November 7, 2023 - 9:02 pm
Every presidential campaign raises nagging questions of various sorts.
With the 2024 election barely more than a year away, one overarching question haunts Democrats: Why the heck isn’t President Joe Biden doing better in the polls?
The fear and the hand-wringing from my friends and colleagues — and not just the liberals — have begun to remind me of the classic Yuletide “Dennis the Menace” cartoon.
Dennis is seen on Christmas morning awash in toys and wrapping paper as he turns to his parents to ask, “Is this all?”
I hear that question a lot from Democrats and others who are frustrated not by a lack of gifts but by the lack of movement in Biden’s poll numbers.
It’s not like he hasn’t had significant accomplishments to cite, and we’ll be hearing more about them, although his own allies complain — with good reason, in my view — that he doesn’t toot his own horn enough about them. Part of the malaise seems to be leftover exhaustion from the last campaign’s drama, which ended with victory, followed by an assault on the U.S. Capitol by supporters of Donald Trump.
In the current campaign, the economy is seen as a liability for Biden. Inflation soared in 2021 and 2022 to peak at a rate of 9.1 percent in June 2022, the largest 12-month increase since the 12-month period that ended in November 1981. Those figures have improved, but judging by the polls, voters aren’t feeling it.
Accordingly, Biden’s most recent Gallup approval rating from his fellow Democrats was 75 percent, the lowest of his presidency. His 37 percent overall approval rating, down from 41 percent in September, matches his personal low.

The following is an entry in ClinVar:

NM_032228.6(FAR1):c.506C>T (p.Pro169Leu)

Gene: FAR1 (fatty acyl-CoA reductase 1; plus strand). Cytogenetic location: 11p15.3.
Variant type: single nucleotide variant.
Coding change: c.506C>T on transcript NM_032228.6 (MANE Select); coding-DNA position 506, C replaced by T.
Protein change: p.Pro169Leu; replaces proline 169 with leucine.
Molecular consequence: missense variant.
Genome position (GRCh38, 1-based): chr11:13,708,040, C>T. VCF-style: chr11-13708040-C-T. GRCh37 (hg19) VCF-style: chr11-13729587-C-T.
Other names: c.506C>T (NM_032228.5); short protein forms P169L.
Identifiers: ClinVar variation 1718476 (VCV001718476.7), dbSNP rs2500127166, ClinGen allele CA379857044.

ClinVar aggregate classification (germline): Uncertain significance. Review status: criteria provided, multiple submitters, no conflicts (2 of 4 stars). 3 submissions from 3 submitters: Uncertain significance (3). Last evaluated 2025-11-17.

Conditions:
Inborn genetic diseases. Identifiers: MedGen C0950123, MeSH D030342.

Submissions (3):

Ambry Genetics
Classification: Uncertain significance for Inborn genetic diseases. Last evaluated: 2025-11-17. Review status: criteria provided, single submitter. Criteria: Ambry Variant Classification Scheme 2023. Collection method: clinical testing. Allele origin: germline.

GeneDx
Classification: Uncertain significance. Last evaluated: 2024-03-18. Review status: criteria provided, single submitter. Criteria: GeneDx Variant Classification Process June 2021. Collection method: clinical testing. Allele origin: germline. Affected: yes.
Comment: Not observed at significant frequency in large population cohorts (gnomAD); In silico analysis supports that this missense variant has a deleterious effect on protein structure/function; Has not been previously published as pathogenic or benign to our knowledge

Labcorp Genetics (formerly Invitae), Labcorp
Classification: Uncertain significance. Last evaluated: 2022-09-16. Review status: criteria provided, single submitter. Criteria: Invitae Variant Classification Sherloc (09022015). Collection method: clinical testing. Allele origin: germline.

At the same time, Biden’s approval among independents declined four points, to 35 percent, while just 5 percent of Republicans approved of his performance, unchanged from the previous poll.
The economy isn’t Biden’s only issue with voters. There, too, are the crises in Israel and Ukraine.
Perhaps as concerning as these issues of the day that would vex any incumbent is a challenge Biden has faced before — low enthusiasm.
You may remember that narrative in 2020. Back then his age and old-school style seemed anachronistic following the era of charismatic Barack Obama. Biden’s narrow victory relied heavily on fear and dislike of Trump.
Now he is even older. So, too, is Trump, his former and quite likely future opponent, assuming Trump can stay out of prison long enough to campaign.
Attention is turning once again to Biden’s weaknesses among key voting blocs, particularly Black and Hispanic Americans.
New data from the 2022 midterm elections suggests that turnout was down among Black people and Hispanics compared with the 2018 midterms. That has raised concerns among Democrats, who seem to seek something to worry about in the happiest of times, that Biden’s support among voters of color may be slipping.
That’s worrisome for Biden’s campaign but unsurprising to those of us who remember the same concerns in the 2020 race when Biden emerged from the primaries to face Trump. He relieved a lot of that angst by picking Kamala Harris to be the first woman of color to be nominated by a major party for vice president.
Unfortunately, Harris, then a senator from California, proved to need what turned out to be a lot of on-the-job training, which, with Biden’s age, has raised more anxieties among Democrats and everyone else who would rather not see Trump get anywhere near the White House.
What to do next? Any strategizing about the future of campaign 2024 is clouded by its having so many “what ifs”’ as well as “now whats.” So expect the unexpected — and try to plan for it.
Democrats will make a big mistake if they take their currently robust coalition of diverse demographic groups for granted. The rise of Trump’s MAGA movement into a cultlike political tribe shows what can happen when people don’t think the establishment takes them seriously. Biden knows that. Now he needs to show it.
Contact Clarence Page at email@example.com.